Chase Variant One Shot (Is All I Need)

Written by Rich Johnston
Art by Saverio Tanuta and Bagwell
28 pages, color
Published by Image Comics

I don’t mind when comic creators try and play with the format of comics; when done properly, I applaud it. When reading Chase Variant One Shot (Is All I Need), though, a corollary to that general rule quickly came into play. Not only do creators need to have a solid reason for playing with form, they also need to understand when that shift in format has turned from something different and interesting to a gimmick that’s starting to bore your readers.

Based on Rich Johnston’s thanks at the start of the issue, it looks like Chase Variant One Shot (Is All I Need)‘s three stories were originally published in an anthology (or multiple books) from Mamtor. I can’t help but think that isolated from one another, these stories might have held a stronger punch. The initial story is amusing enough, as Johnston tells an adventure story in the top two-thirds of each page, while the bottom third shows it all to be playing out thanks to a collectable card game in the "real world." That’s the gimmick, as cards, hands, and comments from players at the bottom of each page dictate what’s to happen up at the top to poor Chase Variant, a four-armed assassin.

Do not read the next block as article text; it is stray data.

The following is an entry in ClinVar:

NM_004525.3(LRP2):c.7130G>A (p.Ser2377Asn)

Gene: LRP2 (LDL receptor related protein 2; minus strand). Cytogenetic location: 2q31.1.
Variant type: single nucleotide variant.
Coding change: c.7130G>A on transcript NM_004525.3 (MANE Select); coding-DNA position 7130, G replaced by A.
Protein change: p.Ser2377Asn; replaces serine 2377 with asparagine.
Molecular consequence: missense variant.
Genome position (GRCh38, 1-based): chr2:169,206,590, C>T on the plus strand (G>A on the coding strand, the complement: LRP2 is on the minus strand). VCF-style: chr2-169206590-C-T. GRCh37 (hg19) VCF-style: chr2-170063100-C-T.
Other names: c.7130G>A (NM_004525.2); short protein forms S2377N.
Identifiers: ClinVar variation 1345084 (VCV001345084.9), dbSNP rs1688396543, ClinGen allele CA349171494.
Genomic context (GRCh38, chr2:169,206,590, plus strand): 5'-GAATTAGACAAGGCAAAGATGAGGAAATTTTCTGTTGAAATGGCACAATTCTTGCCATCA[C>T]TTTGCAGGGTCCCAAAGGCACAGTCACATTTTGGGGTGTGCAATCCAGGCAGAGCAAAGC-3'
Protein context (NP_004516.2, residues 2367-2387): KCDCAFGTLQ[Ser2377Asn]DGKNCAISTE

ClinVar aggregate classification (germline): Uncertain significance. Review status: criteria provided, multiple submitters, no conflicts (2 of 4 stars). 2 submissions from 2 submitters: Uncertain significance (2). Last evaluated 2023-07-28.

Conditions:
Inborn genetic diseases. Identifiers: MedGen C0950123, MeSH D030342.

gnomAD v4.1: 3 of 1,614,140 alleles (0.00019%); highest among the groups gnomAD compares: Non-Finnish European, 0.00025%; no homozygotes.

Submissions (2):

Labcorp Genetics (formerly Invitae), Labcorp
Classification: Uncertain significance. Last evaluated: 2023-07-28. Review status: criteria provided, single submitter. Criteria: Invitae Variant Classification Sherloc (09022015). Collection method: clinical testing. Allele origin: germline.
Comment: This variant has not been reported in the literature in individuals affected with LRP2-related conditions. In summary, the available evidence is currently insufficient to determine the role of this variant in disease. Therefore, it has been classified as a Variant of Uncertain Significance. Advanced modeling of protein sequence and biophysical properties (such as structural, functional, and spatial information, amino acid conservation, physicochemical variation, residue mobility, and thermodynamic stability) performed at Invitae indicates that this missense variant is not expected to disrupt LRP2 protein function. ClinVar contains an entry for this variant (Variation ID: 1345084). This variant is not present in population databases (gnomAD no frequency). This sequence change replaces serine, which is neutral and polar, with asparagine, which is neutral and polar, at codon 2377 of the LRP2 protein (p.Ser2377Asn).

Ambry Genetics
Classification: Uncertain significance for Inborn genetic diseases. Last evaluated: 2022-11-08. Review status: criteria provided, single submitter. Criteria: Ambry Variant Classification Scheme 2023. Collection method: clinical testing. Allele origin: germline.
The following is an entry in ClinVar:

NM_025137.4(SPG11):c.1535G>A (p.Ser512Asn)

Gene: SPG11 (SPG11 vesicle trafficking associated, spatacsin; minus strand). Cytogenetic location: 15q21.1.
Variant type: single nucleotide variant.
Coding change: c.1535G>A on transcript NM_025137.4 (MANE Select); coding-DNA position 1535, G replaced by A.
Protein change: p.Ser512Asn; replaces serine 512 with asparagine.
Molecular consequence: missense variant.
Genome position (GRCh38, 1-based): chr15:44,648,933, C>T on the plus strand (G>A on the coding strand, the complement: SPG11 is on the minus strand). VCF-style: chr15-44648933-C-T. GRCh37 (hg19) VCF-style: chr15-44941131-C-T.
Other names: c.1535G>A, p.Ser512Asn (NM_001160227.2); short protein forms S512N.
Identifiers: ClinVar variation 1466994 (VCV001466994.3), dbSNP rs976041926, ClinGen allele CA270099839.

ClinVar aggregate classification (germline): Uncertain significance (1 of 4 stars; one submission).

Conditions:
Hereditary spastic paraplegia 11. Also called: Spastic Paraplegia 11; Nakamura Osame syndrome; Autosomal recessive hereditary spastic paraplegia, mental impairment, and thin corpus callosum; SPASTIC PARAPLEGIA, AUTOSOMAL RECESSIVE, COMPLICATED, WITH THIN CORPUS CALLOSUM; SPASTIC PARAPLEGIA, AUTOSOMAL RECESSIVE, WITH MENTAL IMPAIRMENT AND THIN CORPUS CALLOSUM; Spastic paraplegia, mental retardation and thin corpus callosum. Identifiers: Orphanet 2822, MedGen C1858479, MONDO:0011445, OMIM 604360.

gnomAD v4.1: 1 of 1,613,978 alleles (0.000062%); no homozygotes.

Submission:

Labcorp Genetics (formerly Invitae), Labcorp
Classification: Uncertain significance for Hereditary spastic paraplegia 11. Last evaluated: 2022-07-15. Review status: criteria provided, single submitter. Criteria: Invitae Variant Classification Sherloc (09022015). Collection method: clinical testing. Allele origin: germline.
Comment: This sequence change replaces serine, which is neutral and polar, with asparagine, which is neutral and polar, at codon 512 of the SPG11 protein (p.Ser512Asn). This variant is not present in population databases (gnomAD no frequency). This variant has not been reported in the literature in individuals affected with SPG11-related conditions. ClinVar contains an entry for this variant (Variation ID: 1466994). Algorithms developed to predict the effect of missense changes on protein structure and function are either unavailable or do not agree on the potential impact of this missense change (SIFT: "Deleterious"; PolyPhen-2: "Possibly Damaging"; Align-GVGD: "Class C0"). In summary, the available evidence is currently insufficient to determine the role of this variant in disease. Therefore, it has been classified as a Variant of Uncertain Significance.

After the initial story, though, the joke is already out there. The second and third stories follow the same format, and while they both try to spice things up by having an external object from the real world drop into the narrative, it’s already feeling old hat. Chase Variant One Shot (Is All I Need) quickly becomes a poster child for the idea that some groups of stories are best left uncollected, or at least not without additional stories to space out the similar ones from one another.

Saviero Tenuta draws the first story, and it reminds me of back in the day when Angel Medina was drawing comics for McFarlane Productions. Long lanky characters, a smear of colors on the backgrounds that look overly rendered, and graphic exploding heads. The story and art really don’t match one another, which is perhaps why Bagwell takes over the art for the second and third stories (as well as the cover). Bagwell’s art for the second story reminds me more of old, computer-generated art, with slightly stiff poses and figures that looks a little too smooth and polished. There’s a tweak before the third story, and that’s easily the best looking of the three. Everything seems slightly less slick and stiff, which is a shift for the better. It’s still not great art, but it finally hits the level of acceptable.

Chase Variant One Shot (Is All I Need) isn’t a bad idea—it’s actually an amusing one—but a little goes a long way. The title says that a one shot was all the character needed, but I think a single story would be a more apt statement. By collecting these three stories, Johnston managed to undo the good will earned in the first story by stretching it out into two additional pieces. Somehow, I suspect that’s not the effect he was aiming for.

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